The Road to Ubar: Finding the Atlantis of the Sands by Nicholas Clapp (Mariner). I picked this up after seeing a brief reference to it in Michael Welland’s excellent book Sand. At first, it sounds like total b.s.—a lost city called the “Atlantis of the Sands,” known only through rumors and myth, like something published by Weiser. But it turns out to be true: there is a lost trading city beneath the sand dunes of Oman, and the whole thing disappeared when it collapsed into a sinkhole. Read this old New York Times review if you’re not convinced; there, we read that Clapp

assembled a group of collaborators that included a remote-imaging geologist from J.P.L.; an Arabic-speaking expedition wrangler with a knighthood; a fund-raiser; a cameraman (the personal quest having meanwhile become a film project); a sound man; Clapp’s wife, Kay; and Juris Zarins, an archeologist with a special interest in the Arabian incense trade. In 1990, Sultan Qaboos ibn Said granted them access not just to a remote zone of desert but also to one of his helicopters. After some reconnaissance flights, a more laborious search in Land Rovers led the team to a fruitful dig site in the Omani desert—though at an unexpected location, under an unexpected name. Over the next four years, Zarins, with a crew of helpers, would excavate that site tellingly.
To reveal here just what they found, and where they found it, would betray the suspense of Clapp’s narrative.

Think of it as Indiana Jones meets subterranean desert hydrology.

The First Fossil Hunters: Paleontology in Greek and Roman Times by Adrienne Mayor. (Princeton University Press). What an amazing topic for a book: how did ancient cultures understand, collect, and eventually explain fossils from gigantic creatures that they had no scientific means of understanding? From myths of dragons to fossilized deities, what cultural reactions did these petrified remains inspire? Looking back at the fossil-hunting record of Mediterranean cultures 2000 years ago, Mayor attempts to answer those questions. On another note, Mayor’s most recent book, The Poison King, also looks great.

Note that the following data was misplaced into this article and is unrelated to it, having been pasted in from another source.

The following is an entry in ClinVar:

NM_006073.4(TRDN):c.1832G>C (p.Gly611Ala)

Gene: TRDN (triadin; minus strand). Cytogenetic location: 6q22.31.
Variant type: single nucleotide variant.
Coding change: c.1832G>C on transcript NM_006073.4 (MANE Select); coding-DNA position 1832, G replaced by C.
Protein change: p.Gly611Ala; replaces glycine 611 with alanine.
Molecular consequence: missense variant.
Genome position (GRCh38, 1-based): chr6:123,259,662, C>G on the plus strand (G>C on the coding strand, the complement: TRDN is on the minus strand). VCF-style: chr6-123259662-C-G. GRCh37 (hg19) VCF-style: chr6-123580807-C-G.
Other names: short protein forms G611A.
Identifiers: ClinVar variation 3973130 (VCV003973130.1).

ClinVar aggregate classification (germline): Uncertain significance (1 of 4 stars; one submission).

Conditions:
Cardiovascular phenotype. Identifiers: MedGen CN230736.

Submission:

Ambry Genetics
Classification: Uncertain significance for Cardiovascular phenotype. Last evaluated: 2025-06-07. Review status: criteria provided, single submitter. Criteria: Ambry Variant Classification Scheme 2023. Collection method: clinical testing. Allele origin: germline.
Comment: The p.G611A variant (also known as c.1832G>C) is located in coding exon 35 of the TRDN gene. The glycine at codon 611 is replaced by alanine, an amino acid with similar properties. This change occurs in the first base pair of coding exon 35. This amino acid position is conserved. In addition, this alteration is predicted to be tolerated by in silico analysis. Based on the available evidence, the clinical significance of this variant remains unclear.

Obelisk: A History by Brian A. Curran, Anthony Grafton, Pamela O. Long, and Benjamin Weiss (MIT). An illustrated, multiply-authored account of how massive stone plinths were quarried, transported, publicly erected, and culturally adored from Ancient Egypt to Paris in the 21st century.

TV Towers by Friedrich von Borries, Matthias Böttger, and Florian Heilmeyer. This “architectural history of TV towers” tracks the political history and structural forms of television-broadcasting towers all over the world, primarily in Europe—yet, as the authors point out, “the most recent are being erected in up-and-coming Asian cities and in the Middle East.”

TV towers have been—and still are—the most visible symbols of an otherwise invisible technological revolution. The geographical spread of such towers traces twentieth century political history until this day: rivalry between political systems in East and West was followed by competition among global cities for touristic and economic appeal… TV towers are the cathedrals of a media society.

The book was published to coincide with an exhibition at the Deutsches Architekturmuseum that closed in March 2010.

Other Space Odysseys, edited by Mirko Zardini and Giovanna Borasi (Canadian Centre for Architecture/Lars Müller). I’m looking forward to seeing this exhibition in person up in Montreal next month. This pamphlet-sized accompanying booklet does a great job in portraying the loopy design history of architects who have directly engaged with the space program (and, specifically, with human experience on the moon). The Alessandro Poli chapter is a highlight.

Al Manakh 2 (Volume/Archis). A sober, recessionary note, kicked off right away by Rem Koolhaas’s introductory letter, haunts this sequel to Al-Manakh. Koolhaas sounds more like a defiant sports fan who knows his favorite team is having an off-season (but who has decided to cheer them on, nonetheless). “Dubai is an experiment that will never be repeated,” he writes; it is (was?) “an entirely different construct, the brainchild of a local minority that generously invited manpower and expertise from everywhere to assemble an artificial community, to test, explore and put into practice the relationship between Islam and modernity.” Whether or not this massive—and, physically, very nicely realized—book amplifies or eviscerates the “understandable Schadenfreude” Koolhaas mentions in his intro is something I will have to find out while reading it this summer.